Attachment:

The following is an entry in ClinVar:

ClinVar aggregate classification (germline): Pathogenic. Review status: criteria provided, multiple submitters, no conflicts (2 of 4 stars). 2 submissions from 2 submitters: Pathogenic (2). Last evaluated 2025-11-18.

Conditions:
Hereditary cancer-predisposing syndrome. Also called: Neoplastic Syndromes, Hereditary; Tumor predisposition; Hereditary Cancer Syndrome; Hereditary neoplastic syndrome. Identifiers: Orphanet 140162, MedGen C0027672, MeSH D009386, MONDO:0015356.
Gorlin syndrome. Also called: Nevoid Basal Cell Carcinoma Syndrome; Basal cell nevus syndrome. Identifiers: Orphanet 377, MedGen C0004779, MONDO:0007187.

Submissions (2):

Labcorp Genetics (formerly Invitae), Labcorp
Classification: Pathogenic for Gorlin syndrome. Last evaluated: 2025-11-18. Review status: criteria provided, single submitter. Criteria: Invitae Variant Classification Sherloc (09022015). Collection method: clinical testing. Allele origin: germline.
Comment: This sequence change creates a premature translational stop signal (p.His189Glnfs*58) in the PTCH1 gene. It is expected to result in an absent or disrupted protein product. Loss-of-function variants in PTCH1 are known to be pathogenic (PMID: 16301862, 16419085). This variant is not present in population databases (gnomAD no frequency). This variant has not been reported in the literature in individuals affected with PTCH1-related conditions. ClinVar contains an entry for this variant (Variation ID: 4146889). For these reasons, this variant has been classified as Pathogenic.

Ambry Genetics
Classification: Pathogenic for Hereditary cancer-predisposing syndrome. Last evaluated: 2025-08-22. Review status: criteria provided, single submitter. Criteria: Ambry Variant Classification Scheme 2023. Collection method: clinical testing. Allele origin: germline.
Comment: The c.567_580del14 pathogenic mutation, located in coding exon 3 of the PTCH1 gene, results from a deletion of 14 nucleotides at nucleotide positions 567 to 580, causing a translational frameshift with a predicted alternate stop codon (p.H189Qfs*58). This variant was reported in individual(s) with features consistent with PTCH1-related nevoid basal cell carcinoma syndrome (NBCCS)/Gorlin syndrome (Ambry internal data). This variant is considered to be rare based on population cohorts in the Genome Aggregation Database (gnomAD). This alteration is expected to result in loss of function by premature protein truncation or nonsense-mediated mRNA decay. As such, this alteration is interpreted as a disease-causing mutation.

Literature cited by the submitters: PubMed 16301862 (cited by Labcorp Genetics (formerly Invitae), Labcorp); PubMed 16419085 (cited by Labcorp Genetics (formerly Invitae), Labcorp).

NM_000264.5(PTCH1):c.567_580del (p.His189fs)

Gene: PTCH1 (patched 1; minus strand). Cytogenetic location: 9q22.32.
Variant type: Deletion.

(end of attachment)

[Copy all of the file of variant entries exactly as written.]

The following is an entry in ClinVar:

ClinVar aggregate classification (germline): Pathogenic. Review status: criteria provided, multiple submitters, no conflicts (2 of 4 stars). 2 submissions from 2 submitters: Pathogenic (2). Last evaluated 2025-11-18.

Conditions:
Hereditary cancer-predisposing syndrome. Also called: Neoplastic Syndromes, Hereditary; Tumor predisposition; Hereditary Cancer Syndrome; Hereditary neoplastic syndrome. Identifiers: Orphanet 140162, MedGen C0027672, MeSH D009386, MONDO:0015356.
Gorlin syndrome. Also called: Nevoid Basal Cell Carcinoma Syndrome; Basal cell nevus syndrome. Identifiers: Orphanet 377, MedGen C0004779, MONDO:0007187.

Submissions (2):

Labcorp Genetics (formerly Invitae), Labcorp
Classification: Pathogenic for Gorlin syndrome. Last evaluated: 2025-11-18. Review status: criteria provided, single submitter. Criteria: Invitae Variant Classification Sherloc (09022015). Collection method: clinical testing. Allele origin: germline.
Comment: This sequence change creates a premature translational stop signal (p.His189Glnfs*58) in the PTCH1 gene. It is expected to result in an absent or disrupted protein product. Loss-of-function variants in PTCH1 are known to be pathogenic (PMID: 16301862, 16419085). This variant is not present in population databases (gnomAD no frequency). This variant has not been reported in the literature in individuals affected with PTCH1-related conditions. ClinVar contains an entry for this variant (Variation ID: 4146889). For these reasons, this variant has been classified as Pathogenic.

Ambry Genetics
Classification: Pathogenic for Hereditary cancer-predisposing syndrome. Last evaluated: 2025-08-22. Review status: criteria provided, single submitter. Criteria: Ambry Variant Classification Scheme 2023. Collection method: clinical testing. Allele origin: germline.
Comment: The c.567_580del14 pathogenic mutation, located in coding exon 3 of the PTCH1 gene, results from a deletion of 14 nucleotides at nucleotide positions 567 to 580, causing a translational frameshift with a predicted alternate stop codon (p.H189Qfs*58). This variant was reported in individual(s) with features consistent with PTCH1-related nevoid basal cell carcinoma syndrome (NBCCS)/Gorlin syndrome (Ambry internal data). This variant is considered to be rare based on population cohorts in the Genome Aggregation Database (gnomAD). This alteration is expected to result in loss of function by premature protein truncation or nonsense-mediated mRNA decay. As such, this alteration is interpreted as a disease-causing mutation.

Literature cited by the submitters: PubMed 16301862 (cited by Labcorp Genetics (formerly Invitae), Labcorp); PubMed 16419085 (cited by Labcorp Genetics (formerly Invitae), Labcorp).

NM_000264.5(PTCH1):c.567_580del (p.His189fs)

Gene: PTCH1 (patched 1; minus strand). Cytogenetic location: 9q22.32.
Variant type: Deletion.